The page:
Classic London: a weekend guide


By Emine Saner

Photography by Ultraforma/Getty Images

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June 2016

London has layers of history, world-class museums and some of the most recognizable sights in the world, familiar from films and literature. It’s a huge city, but first-time visitors needn’t venture far from the centre, which is easy enough to get around. With a bit of careful planning, it’s possible to pack a lot in to make the most of 48 hours in the capital.

Friday

Evening - Make your escape

British Airways operates daily, worldwide flights to three of London’s major airports – Heathrow, Gatwick and London City – so you’re bound to a find a flight time that suits you.

As it’s your first time in the city, you’ll want a fairly central location for easy access to the iconic sights. The Langham, just north of Oxford Street, offers pure classic luxury – its Palm Court restaurant kicked off the tradition of formal high teas, after all. A more affordable option is the Rembrandt in Kensington, which is situated opposite the V&A and is a short stroll from Harrods.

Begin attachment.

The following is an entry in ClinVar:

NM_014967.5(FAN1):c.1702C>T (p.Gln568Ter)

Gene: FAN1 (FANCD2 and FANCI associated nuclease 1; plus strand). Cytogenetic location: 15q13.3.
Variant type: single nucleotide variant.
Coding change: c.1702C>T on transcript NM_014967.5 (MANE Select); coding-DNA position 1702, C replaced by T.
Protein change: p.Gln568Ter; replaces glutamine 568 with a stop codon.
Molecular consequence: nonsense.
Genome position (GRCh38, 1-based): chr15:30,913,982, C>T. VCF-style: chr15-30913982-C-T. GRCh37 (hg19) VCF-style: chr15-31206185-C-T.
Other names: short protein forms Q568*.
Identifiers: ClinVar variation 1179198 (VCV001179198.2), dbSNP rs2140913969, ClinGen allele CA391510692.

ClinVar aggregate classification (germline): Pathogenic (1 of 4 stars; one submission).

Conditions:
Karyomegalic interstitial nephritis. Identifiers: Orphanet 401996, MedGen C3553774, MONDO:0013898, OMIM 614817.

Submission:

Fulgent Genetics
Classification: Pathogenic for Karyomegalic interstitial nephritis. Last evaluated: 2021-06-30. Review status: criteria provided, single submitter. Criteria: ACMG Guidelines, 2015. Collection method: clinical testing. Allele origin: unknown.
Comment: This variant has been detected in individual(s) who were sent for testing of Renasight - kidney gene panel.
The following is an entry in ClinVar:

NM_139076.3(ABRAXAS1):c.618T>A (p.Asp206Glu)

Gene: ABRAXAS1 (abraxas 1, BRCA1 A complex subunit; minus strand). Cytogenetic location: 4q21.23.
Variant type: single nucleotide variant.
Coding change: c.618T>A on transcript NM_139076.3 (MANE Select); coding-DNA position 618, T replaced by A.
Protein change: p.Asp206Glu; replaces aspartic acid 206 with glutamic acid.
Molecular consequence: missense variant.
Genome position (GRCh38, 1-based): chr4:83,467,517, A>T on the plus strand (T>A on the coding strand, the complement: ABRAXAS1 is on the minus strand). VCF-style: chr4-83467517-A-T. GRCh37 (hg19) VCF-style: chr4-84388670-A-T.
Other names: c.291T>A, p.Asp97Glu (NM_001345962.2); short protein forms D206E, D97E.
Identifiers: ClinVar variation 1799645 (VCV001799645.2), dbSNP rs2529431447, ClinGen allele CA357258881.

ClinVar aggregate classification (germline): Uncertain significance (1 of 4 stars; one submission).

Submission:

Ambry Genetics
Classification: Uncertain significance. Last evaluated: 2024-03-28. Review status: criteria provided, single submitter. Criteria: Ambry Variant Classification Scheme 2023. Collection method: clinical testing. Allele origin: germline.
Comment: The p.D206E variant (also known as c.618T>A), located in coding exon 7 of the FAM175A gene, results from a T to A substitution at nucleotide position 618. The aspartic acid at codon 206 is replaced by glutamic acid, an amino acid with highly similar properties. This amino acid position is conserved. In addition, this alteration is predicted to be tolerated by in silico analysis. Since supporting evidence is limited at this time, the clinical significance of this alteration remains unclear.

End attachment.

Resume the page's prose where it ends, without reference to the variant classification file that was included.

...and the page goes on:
Play ‘I spy…’ with London landmarks as you walk over the Golden Jubilee bridges – you’ll be able to tick off the Houses of Parliament, the London Eye and St Paul’s Cathedral

Once you’re checked in, make the most of your first evening by walking over one of the two parallel Golden Jubilee bridges, and play ‘I spy…’ with London landmarks as you go – you’ll be able to tick off the Houses of Parliament, the London Eye and St Paul’s Cathedral. On the south side of the River Thames, head for the Royal Festival Hall – if you can get there before 19:00 you might catch the tail end of a free concert. Go up to the second floor to the glamorous mid-century modern inspired Skylon restaurant and enjoy a signature Skylon cocktail – muddled grapes, ginger, Ciroc vodka, wild apple liqueur, lime and apple juice – with a view.

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  • The National Gallery, London